Foreigners’ Chinese Tattoos

| August 6th, 2010

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The title of this original post from Tianya was “Talk about some stupefied individual foreigners’ tattoos, not understanding Chinese is really frightening”.  Tattoos of Chinese characters can be really beautiful and artistic, some also can be meaningful and speak the words of wisdoms, however some of the samples we have here really make us wonder if the person or even the tattoo artist understood the meaning of these words.  If you don’t understand Chinese and ever were thinking about getting a tattoo of Chinese characters, the advice is to get a second opinion from your knowledgeable Chinese friend.

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It says “This is tattoo”, kind of obvious…

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Is that Mao?

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壮女 “Buff Girl”  she is buff…

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宦官:eunuch, A eunuch  is a castrated man, usually one castrated early enough to have major hormonal consequences.

The term usually refers to those castrated (without their consent) in order to perform a specific social function, as was common historically in many societies.

 

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“Coffin Man”

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Not sure what this means…

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人妖: An abnormal human phenomenon or a ladyboy; a person who is physically abnormal or pretends to be a person of his or her opposite sex; refers to a man who has had a sex change operation and tries to make a living performing as a female.

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“Bad Boy”

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“Cricket”

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We think it should be 尽忠报国, comes from the story of famous Chinese patriot Yue Fei. According to historical records and legend, Yue had the four Chinese characters (simplified Chinese: 尽忠报国; traditional Chinese: 盡忠報國 – "serve the country with the utmost loyalty") tattooed across his back. The Biography of Yue Fei says after the traitor Qin Hui sent agents to arrest Yue and his son, he was taken before the court and charged with treason.

However on his arm, the 3rd and 4th characters are tattooed backwards.

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義: righteousness, justice… nothing wrong with that

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忠:Loyalty

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Heaven and earth, I am the only one to be respected. (extremely conceited and egotistical person)

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“Chicken”

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“Love… sexual activities”

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This makes no sense

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生死有命富贵在天: Pretty famous saying, direct translation is “life or death, rich or poor is all up to fate.” also means every bullet has its billet, dying is as natural as living.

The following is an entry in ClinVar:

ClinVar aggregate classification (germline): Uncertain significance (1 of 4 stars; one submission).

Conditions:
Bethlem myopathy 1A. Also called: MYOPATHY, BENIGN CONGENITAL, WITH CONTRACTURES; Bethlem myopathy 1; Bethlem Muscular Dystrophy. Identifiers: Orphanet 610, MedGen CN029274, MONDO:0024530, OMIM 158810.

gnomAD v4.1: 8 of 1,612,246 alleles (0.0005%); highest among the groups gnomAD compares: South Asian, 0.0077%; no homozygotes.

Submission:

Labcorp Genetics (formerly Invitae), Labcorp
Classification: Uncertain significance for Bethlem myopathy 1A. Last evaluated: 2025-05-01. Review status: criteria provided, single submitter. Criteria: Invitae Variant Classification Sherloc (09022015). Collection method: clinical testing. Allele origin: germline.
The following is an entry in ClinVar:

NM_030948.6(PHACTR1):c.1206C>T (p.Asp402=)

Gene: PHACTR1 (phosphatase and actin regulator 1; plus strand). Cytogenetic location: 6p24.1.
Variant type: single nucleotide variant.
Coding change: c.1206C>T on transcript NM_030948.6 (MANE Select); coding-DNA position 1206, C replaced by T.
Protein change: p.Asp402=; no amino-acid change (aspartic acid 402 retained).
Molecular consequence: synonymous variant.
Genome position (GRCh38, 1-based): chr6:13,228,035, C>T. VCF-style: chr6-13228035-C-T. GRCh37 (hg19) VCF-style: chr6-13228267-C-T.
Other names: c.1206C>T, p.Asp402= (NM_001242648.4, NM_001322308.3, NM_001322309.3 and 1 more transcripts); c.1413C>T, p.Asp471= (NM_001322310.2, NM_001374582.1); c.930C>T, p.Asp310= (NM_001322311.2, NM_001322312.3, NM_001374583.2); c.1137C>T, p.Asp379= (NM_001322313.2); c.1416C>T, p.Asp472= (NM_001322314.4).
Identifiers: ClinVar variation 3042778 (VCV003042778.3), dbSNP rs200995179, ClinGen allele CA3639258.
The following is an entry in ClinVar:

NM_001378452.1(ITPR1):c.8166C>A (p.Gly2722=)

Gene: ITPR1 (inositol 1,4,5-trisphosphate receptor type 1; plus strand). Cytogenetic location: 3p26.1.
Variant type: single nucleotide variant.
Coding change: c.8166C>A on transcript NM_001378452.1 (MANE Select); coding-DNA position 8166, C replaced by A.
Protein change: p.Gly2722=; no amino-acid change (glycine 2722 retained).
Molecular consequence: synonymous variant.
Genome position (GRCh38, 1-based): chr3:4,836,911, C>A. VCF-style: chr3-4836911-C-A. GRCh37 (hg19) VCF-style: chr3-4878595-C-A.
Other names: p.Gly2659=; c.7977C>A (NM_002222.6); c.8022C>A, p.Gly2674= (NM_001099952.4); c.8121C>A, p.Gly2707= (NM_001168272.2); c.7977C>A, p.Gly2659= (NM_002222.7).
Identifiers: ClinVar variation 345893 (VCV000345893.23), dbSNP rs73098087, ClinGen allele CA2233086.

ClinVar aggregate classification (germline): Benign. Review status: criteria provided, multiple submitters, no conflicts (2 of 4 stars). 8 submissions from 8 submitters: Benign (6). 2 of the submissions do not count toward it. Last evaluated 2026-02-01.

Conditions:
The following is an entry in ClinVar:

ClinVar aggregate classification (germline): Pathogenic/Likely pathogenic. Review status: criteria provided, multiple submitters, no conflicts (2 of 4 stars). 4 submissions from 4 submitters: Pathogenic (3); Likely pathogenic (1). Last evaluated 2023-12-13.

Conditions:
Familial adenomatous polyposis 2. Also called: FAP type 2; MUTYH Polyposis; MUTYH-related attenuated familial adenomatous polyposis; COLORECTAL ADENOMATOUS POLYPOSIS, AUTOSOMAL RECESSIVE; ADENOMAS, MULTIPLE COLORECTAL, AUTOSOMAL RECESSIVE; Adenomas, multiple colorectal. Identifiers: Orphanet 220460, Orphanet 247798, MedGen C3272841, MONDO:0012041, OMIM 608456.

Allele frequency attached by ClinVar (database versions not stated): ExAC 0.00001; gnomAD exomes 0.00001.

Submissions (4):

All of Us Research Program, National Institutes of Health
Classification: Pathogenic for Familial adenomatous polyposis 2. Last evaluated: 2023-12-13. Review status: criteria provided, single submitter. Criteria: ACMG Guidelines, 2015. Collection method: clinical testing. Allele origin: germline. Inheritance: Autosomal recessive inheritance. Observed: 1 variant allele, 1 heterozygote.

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Dragon, bravery… not sure what it means.

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静: quiet, peaceful…

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Probably a direct translation of his English name, but the 2nd character is up side down.

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Jack from Lost: 鹰击长空, I looked this up, it is actually the Chinese name of the video game Tom Clancy’s H.A.W.X

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Kong fu, Sadness?

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It says “I am here”

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Not sure what 勉族 means

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“Daddy is always in my heart”

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“Father and Mother”, except using 母 (mother)  instead of 娘 (informal) would be much more suitable

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“Golden Roster”

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“I love you”

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贱: cheap, lowly, despicable… it’s a bad word.

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“Monkey”

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尊重乾盛: “Respect…” does not make sense. 2nd character is a typo also.

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This one looks like a spell.

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  Another “low life person” 贱人: Slut, bitch

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“Fire Power”

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“I don’t eat meat 88 but I bite”

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Women with the “Chicken” tattoo again

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“Wish my father blesses and protects me”

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Magic bird? not sure what it really means.

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色 means color or pornography, perverted

凶 means unlucky, ill omen

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“Overcome difficulties together” usually describes friendship.

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“None of your business”

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“Cherish time”

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百无禁忌: “All taboos in abeyance”